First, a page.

It's true that big outfits like Github aim to be around for at least the next decade or so, so arguably it's not a big deal for repos to just sit in user accounts. However, other questions make clear that even if the project is abandoned, the copyright remains with the ostensible owner attached to that account. And anyway, in that case the account has to stay up to serve as an access point for the repo.

I wasn't able to find any information on Github, Archive Team, or Archive.org about where repos could be donated under some blanket surrender of rights. Are there any such orgs either within one of these sites or elsewhere to which a repo can be transferred?

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the copyright remains with the ostensible owner attached to that account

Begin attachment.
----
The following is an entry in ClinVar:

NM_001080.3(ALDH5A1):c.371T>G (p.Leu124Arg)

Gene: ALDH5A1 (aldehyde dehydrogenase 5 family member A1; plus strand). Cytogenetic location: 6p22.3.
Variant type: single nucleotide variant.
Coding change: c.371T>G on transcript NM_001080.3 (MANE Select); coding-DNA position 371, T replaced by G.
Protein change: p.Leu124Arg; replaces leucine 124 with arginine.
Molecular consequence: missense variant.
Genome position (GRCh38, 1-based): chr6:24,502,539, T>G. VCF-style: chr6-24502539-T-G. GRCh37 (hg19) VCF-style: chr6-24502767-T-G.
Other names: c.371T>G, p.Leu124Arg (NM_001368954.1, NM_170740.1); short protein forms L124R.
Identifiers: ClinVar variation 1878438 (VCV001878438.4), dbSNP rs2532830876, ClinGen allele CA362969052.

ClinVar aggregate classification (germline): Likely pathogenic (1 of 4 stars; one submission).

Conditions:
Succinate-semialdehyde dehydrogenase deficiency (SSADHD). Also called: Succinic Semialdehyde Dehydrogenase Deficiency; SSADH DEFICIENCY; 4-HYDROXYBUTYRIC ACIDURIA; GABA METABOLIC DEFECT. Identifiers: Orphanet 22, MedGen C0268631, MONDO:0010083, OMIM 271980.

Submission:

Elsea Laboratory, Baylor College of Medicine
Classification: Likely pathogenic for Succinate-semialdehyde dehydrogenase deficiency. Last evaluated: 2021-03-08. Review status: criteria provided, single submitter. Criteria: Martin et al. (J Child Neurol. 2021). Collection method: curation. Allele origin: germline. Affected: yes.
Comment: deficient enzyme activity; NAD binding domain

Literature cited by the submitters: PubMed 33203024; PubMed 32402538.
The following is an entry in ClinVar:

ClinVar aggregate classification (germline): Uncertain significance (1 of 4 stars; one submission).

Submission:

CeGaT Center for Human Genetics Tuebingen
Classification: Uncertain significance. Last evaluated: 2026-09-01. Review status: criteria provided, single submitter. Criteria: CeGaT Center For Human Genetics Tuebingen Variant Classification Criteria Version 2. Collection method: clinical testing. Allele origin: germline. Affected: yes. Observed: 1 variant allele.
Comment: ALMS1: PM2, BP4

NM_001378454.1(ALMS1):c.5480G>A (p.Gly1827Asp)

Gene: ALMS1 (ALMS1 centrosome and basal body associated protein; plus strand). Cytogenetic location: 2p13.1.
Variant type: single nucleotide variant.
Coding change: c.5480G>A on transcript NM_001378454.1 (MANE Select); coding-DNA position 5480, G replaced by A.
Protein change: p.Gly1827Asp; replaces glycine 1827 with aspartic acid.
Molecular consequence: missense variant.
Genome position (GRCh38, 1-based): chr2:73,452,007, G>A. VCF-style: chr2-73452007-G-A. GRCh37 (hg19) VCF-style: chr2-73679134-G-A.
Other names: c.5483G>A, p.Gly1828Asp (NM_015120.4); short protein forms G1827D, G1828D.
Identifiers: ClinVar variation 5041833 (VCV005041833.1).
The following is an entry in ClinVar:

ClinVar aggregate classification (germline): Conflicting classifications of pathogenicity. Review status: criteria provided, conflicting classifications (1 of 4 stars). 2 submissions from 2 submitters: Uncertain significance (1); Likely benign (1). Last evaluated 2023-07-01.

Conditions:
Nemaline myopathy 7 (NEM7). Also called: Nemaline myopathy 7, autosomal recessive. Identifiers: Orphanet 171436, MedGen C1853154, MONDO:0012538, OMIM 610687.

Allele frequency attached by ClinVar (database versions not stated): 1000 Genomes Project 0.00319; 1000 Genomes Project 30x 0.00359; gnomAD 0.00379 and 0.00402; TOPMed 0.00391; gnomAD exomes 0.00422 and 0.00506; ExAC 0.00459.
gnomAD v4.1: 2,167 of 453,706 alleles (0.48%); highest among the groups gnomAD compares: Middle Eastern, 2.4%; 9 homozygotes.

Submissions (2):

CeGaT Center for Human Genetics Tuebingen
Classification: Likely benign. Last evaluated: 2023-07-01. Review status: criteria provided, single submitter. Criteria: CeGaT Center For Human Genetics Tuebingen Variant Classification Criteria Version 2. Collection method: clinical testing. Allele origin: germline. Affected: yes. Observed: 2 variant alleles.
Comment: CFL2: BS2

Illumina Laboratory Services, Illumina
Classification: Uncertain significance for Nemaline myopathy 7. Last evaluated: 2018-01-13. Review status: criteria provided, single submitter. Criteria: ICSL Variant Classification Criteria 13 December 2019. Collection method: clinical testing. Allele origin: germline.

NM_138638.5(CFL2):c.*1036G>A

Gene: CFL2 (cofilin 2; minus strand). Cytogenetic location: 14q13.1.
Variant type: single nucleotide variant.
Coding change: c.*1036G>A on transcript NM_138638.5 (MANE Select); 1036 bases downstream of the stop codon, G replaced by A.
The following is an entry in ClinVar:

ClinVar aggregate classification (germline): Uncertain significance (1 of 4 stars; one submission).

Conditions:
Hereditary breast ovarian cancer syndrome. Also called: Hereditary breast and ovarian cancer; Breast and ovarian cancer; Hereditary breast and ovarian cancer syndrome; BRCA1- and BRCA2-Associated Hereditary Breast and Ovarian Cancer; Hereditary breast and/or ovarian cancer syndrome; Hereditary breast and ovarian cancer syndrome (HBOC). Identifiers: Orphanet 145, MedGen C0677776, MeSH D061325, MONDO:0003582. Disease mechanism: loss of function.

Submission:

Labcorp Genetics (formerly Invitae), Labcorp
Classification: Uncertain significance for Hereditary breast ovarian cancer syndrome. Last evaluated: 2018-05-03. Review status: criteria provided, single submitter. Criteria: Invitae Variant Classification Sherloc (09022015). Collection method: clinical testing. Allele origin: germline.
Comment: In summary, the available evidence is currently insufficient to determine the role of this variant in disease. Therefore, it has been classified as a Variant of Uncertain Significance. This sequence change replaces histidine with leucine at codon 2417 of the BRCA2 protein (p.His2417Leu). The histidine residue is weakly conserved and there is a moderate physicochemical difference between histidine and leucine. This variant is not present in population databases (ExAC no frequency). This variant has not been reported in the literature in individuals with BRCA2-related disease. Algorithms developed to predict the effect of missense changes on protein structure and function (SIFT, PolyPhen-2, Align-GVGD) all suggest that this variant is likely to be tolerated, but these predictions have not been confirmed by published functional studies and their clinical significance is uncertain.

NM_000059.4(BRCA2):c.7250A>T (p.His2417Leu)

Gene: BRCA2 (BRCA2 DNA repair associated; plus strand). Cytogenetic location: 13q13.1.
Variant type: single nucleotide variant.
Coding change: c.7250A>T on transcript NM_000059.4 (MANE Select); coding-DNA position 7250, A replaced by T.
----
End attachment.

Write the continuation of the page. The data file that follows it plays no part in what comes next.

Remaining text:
Not quite, the copyright remains with the owners of the code (the copyright owners). In fact, if the software is under an open source license, you are perfectly within your rights to mirror the software elsewhere, even if you’re not the copyright holder. (This is what makes GitHub’s forking features legal.)

So you can push any open source project to another repository. There are a number of candidates for long-term storage, such as the Internet Archive (in their open source collections), or perhaps Software Heritage.

As far as transferring rights goes, that’s a bit more complex. The Free Software Foundation has processes in place to allow developers to assign their copyrights to the Foundation, but they might not do it for any project; likewise, Software Freedom Conservancy accepts copyright assignments and has the legal frameworks to do so in a number of countries, but again that might just be for certain projects.

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